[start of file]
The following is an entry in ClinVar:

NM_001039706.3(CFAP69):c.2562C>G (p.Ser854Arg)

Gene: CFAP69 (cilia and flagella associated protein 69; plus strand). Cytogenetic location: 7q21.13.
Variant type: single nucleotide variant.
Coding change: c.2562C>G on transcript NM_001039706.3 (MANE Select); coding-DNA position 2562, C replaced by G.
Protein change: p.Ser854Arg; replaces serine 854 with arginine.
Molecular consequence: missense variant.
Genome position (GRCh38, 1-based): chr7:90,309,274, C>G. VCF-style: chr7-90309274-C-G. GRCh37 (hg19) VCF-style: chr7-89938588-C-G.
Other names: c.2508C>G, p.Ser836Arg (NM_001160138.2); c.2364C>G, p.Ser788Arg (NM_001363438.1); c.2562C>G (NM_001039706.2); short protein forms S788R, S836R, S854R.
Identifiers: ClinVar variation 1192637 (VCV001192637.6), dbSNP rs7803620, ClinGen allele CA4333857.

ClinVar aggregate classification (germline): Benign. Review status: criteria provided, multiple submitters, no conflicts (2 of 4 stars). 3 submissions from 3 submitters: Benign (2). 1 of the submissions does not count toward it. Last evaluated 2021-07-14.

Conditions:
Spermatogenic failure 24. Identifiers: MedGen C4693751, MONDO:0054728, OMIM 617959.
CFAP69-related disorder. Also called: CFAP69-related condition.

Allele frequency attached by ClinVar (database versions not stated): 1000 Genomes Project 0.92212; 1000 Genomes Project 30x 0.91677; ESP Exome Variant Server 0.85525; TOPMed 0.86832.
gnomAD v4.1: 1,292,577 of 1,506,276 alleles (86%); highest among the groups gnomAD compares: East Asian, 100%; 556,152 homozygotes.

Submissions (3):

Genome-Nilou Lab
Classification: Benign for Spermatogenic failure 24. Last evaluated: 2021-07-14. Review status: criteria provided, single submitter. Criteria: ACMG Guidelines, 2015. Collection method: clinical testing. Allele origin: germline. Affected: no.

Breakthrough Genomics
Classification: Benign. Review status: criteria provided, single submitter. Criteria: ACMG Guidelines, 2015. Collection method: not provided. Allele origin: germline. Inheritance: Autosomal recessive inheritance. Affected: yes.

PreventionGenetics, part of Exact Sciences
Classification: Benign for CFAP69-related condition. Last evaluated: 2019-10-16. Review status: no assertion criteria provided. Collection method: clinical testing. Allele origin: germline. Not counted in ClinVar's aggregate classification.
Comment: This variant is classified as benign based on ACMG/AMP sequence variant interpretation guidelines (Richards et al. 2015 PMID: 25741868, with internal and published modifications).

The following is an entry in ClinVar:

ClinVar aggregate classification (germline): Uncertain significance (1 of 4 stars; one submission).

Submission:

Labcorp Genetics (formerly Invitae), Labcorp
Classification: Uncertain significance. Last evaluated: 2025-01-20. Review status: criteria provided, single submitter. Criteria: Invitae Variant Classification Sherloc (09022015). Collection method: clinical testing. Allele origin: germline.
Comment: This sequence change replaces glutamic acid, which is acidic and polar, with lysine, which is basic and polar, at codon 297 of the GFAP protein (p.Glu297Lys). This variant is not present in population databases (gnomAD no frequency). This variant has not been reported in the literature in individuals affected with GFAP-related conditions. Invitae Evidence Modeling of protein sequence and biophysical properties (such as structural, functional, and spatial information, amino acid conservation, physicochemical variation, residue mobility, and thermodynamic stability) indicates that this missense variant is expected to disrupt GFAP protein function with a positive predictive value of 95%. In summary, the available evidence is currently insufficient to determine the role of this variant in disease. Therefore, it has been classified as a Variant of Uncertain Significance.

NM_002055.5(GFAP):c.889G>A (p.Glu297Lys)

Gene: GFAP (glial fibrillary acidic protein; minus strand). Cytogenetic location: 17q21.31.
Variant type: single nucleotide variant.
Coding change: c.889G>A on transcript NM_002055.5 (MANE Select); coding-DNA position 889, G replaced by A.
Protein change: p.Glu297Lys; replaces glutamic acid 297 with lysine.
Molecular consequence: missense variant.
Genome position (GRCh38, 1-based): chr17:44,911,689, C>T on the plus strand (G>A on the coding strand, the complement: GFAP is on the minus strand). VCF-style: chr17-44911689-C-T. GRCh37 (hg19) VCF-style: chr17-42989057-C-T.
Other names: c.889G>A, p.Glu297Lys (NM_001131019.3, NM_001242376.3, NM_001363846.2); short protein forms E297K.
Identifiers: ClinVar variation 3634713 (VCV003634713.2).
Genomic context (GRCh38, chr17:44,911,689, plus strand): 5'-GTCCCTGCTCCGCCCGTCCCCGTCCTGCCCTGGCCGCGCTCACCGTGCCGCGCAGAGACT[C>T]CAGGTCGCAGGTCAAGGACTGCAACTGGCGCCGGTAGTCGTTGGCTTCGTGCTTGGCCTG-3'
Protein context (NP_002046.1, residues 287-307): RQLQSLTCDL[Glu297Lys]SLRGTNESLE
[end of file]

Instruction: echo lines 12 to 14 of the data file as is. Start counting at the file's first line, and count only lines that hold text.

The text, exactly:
Conditions:
Spermatogenic failure 24. Identifiers: MedGen C4693751, MONDO:0054728, OMIM 617959.
CFAP69-related disorder. Also called: CFAP69-related condition.